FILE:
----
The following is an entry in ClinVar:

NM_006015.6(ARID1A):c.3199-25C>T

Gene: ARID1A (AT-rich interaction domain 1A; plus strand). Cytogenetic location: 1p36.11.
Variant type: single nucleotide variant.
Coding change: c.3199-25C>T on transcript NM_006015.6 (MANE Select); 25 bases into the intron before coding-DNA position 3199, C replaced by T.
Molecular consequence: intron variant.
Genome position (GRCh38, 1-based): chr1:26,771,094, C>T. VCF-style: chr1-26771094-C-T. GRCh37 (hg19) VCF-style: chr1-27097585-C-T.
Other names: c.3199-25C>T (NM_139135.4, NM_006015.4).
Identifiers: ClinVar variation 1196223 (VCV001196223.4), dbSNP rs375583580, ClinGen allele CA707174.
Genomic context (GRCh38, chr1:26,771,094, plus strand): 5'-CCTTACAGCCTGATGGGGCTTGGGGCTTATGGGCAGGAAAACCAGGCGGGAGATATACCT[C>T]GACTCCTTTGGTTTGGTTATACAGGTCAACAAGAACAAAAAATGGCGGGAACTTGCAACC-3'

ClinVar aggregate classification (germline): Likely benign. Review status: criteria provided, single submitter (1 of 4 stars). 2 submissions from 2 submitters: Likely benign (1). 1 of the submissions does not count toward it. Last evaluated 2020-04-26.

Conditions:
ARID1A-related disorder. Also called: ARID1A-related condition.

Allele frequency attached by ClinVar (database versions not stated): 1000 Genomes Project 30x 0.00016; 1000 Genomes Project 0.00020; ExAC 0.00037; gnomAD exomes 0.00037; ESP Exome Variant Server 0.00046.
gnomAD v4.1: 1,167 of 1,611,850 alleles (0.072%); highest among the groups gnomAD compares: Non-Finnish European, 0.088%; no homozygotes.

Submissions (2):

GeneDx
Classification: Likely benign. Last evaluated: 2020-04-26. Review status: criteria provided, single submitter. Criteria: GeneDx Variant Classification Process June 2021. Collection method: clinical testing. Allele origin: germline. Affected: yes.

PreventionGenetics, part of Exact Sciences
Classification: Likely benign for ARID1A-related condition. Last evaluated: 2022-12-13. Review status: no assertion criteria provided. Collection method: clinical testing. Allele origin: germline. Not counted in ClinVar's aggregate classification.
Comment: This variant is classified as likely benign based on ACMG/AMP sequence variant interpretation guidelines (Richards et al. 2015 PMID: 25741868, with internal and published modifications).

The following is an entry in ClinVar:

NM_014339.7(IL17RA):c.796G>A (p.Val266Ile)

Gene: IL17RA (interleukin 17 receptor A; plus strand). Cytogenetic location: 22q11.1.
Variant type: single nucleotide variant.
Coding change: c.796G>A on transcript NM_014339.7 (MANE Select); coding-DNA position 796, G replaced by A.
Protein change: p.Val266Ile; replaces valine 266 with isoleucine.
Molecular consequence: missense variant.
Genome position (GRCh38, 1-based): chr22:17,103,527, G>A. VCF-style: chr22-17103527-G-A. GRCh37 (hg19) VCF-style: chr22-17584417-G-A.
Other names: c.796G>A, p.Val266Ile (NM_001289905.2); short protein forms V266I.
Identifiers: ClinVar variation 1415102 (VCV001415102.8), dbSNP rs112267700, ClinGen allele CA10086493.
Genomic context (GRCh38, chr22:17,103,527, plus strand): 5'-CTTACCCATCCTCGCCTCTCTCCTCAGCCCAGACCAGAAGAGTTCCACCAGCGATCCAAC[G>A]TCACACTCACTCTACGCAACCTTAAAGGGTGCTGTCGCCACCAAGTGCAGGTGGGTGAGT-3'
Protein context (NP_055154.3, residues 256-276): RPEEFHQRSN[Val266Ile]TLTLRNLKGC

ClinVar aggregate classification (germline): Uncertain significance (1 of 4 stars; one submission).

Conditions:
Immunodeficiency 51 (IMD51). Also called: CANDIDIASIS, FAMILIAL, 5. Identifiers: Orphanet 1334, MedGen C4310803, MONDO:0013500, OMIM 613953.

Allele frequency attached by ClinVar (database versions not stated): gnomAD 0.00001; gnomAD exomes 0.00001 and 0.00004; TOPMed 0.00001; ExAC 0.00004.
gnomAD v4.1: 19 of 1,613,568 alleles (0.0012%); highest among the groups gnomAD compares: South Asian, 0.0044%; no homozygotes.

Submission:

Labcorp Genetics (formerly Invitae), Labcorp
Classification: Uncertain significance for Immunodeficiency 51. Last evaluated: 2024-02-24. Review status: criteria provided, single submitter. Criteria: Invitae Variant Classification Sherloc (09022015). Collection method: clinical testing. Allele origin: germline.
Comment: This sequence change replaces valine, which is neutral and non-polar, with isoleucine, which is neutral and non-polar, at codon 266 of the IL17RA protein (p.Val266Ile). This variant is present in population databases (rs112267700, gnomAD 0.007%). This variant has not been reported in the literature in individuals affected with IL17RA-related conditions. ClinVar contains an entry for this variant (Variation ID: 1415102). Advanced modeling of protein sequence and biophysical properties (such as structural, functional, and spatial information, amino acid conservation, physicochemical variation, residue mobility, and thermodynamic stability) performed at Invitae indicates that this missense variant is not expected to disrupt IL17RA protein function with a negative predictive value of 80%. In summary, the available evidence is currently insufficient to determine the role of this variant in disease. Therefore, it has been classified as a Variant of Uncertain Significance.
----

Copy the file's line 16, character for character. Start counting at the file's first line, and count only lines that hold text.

Submissions (2):